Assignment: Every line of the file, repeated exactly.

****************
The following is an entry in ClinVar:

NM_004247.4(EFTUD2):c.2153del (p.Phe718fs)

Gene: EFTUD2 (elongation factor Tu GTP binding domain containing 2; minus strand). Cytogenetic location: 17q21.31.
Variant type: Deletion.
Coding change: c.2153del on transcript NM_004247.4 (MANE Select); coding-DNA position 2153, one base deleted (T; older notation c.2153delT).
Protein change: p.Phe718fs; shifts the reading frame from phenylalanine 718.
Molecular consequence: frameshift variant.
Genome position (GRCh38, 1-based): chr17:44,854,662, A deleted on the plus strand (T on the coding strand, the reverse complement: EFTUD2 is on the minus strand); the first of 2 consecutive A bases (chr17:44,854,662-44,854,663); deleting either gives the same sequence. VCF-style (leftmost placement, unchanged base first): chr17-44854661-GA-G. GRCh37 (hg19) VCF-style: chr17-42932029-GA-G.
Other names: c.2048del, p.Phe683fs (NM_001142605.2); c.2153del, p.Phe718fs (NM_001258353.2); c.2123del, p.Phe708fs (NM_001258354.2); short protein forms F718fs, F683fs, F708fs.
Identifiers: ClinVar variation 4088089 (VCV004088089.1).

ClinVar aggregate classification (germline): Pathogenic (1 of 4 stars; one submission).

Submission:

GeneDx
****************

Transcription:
The following is an entry in ClinVar:

NM_004247.4(EFTUD2):c.2153del (p.Phe718fs)

Gene: EFTUD2 (elongation factor Tu GTP binding domain containing 2; minus strand). Cytogenetic location: 17q21.31.
Variant type: Deletion.
Coding change: c.2153del on transcript NM_004247.4 (MANE Select); coding-DNA position 2153, one base deleted (T; older notation c.2153delT).
Protein change: p.Phe718fs; shifts the reading frame from phenylalanine 718.
Molecular consequence: frameshift variant.
Genome position (GRCh38, 1-based): chr17:44,854,662, A deleted on the plus strand (T on the coding strand, the reverse complement: EFTUD2 is on the minus strand); the first of 2 consecutive A bases (chr17:44,854,662-44,854,663); deleting either gives the same sequence. VCF-style (leftmost placement, unchanged base first): chr17-44854661-GA-G. GRCh37 (hg19) VCF-style: chr17-42932029-GA-G.
Other names: c.2048del, p.Phe683fs (NM_001142605.2); c.2153del, p.Phe718fs (NM_001258353.2); c.2123del, p.Phe708fs (NM_001258354.2); short protein forms F718fs, F683fs, F708fs.
Identifiers: ClinVar variation 4088089 (VCV004088089.1).

ClinVar aggregate classification (germline): Pathogenic (1 of 4 stars; one submission).

Submission:

GeneDx